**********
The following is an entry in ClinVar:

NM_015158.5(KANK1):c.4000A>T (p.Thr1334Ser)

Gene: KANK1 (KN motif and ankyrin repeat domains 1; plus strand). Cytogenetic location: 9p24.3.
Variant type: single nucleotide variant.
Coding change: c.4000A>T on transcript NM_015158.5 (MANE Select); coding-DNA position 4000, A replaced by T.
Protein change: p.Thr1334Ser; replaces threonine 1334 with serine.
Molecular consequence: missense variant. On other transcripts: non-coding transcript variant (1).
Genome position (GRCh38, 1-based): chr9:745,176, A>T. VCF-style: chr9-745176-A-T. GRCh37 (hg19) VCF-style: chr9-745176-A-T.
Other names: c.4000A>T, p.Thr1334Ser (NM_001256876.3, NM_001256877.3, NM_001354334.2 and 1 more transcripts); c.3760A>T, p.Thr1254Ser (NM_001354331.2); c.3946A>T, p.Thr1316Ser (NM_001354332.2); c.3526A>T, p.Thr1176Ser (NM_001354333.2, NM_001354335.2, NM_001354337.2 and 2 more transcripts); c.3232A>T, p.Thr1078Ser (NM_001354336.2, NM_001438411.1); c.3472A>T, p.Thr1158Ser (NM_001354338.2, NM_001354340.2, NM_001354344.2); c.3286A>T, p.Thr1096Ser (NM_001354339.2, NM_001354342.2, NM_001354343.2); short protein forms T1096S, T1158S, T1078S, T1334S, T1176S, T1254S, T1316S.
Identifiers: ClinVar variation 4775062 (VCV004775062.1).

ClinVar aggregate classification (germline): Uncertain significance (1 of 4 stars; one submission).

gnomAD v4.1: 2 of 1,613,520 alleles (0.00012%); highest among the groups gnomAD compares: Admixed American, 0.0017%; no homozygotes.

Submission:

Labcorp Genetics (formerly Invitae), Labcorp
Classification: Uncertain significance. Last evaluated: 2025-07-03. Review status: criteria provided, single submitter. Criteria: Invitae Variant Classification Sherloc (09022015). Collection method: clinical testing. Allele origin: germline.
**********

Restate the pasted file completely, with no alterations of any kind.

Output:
The following is an entry in ClinVar:

NM_015158.5(KANK1):c.4000A>T (p.Thr1334Ser)

Gene: KANK1 (KN motif and ankyrin repeat domains 1; plus strand). Cytogenetic location: 9p24.3.
Variant type: single nucleotide variant.
Coding change: c.4000A>T on transcript NM_015158.5 (MANE Select); coding-DNA position 4000, A replaced by T.
Protein change: p.Thr1334Ser; replaces threonine 1334 with serine.
Molecular consequence: missense variant. On other transcripts: non-coding transcript variant (1).
Genome position (GRCh38, 1-based): chr9:745,176, A>T. VCF-style: chr9-745176-A-T. GRCh37 (hg19) VCF-style: chr9-745176-A-T.
Other names: c.4000A>T, p.Thr1334Ser (NM_001256876.3, NM_001256877.3, NM_001354334.2 and 1 more transcripts); c.3760A>T, p.Thr1254Ser (NM_001354331.2); c.3946A>T, p.Thr1316Ser (NM_001354332.2); c.3526A>T, p.Thr1176Ser (NM_001354333.2, NM_001354335.2, NM_001354337.2 and 2 more transcripts); c.3232A>T, p.Thr1078Ser (NM_001354336.2, NM_001438411.1); c.3472A>T, p.Thr1158Ser (NM_001354338.2, NM_001354340.2, NM_001354344.2); c.3286A>T, p.Thr1096Ser (NM_001354339.2, NM_001354342.2, NM_001354343.2); short protein forms T1096S, T1158S, T1078S, T1334S, T1176S, T1254S, T1316S.
Identifiers: ClinVar variation 4775062 (VCV004775062.1).

ClinVar aggregate classification (germline): Uncertain significance (1 of 4 stars; one submission).

gnomAD v4.1: 2 of 1,613,520 alleles (0.00012%); highest among the groups gnomAD compares: Admixed American, 0.0017%; no homozygotes.

Submission:

Labcorp Genetics (formerly Invitae), Labcorp
Classification: Uncertain significance. Last evaluated: 2025-07-03. Review status: criteria provided, single submitter. Criteria: Invitae Variant Classification Sherloc (09022015). Collection method: clinical testing. Allele origin: germline.